POST Online Media Lite Edition


FTC settles with Fantage over privacy in children's software

Staff writer |
A children's online entertainment company has agreed to settle Federal Trade Commission (FTC) charges that it falsely claimed it was abiding by an international privacy framework "U.S.-EU Safe Harbor" that enables U.S. companies to transfer consumer data from the EU to the U.S. in compliance with EU law.

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According to a complaint filed by the FTC,, the maker of a popular multiplayer online role-playing game directed at children ages 6-16, deceptively claimed, through statements in its privacy policy, that it held current certifications under the U.S.-EU Safe Harbor framework. The U.S.-EU Safe Harbor framework is a voluntary program administered by the U.S. Department of Commerce in consultation with the European Commission.

To participate, a company must self-certify annually to the Department of Commerce that it complies with the seven privacy principles required to meet the EU's adequacy standard: notice, choice, onward transfer, security, data integrity, access, and enforcement. A participant in the U.S.-EU Safe Harbor framework may also highlight for consumers its compliance with the Safe Harbor by displaying the Safe Harbor certification mark on its website.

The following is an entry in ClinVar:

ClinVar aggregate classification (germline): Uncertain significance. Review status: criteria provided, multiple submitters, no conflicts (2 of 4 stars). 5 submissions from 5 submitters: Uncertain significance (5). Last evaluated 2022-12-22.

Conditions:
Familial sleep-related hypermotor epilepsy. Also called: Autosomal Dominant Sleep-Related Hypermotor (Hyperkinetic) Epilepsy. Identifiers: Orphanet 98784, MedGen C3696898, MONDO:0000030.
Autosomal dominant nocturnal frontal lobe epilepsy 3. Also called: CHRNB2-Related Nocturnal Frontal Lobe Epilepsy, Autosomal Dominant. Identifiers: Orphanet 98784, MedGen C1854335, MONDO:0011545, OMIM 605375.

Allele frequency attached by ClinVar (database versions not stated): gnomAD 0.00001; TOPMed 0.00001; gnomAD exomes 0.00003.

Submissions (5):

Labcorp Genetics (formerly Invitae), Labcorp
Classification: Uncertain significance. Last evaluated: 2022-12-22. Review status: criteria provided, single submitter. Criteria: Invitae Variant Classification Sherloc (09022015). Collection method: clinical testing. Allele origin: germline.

The FTC complaint charges with representing that it held a current Safe Harbor certification, even though the company had allowed its certification to lapse. The Commission alleged that this conduct violated Section 5 of the FTC Act. However, this does not necessarily mean that the company committed any substantive violations of the privacy principles of the Safe Harbor framework or other privacy laws.

Under the proposed settlement agreement, which is subject to public comment, the company is prohibited from misrepresenting the extent to which it participates in any privacy or data security program sponsored by the government or any other self-regulatory or standard-setting organization.

The Commission issues an administrative complaint when it has “reason to believe” that the law has been or is being violated, and it appears to the Commission that a proceeding is in the public interest. When the Commission issues a consent order on a final basis, it carries the force of law with respect to future actions. Each violation of such an order may result in a civil penalty of up to $16,000.

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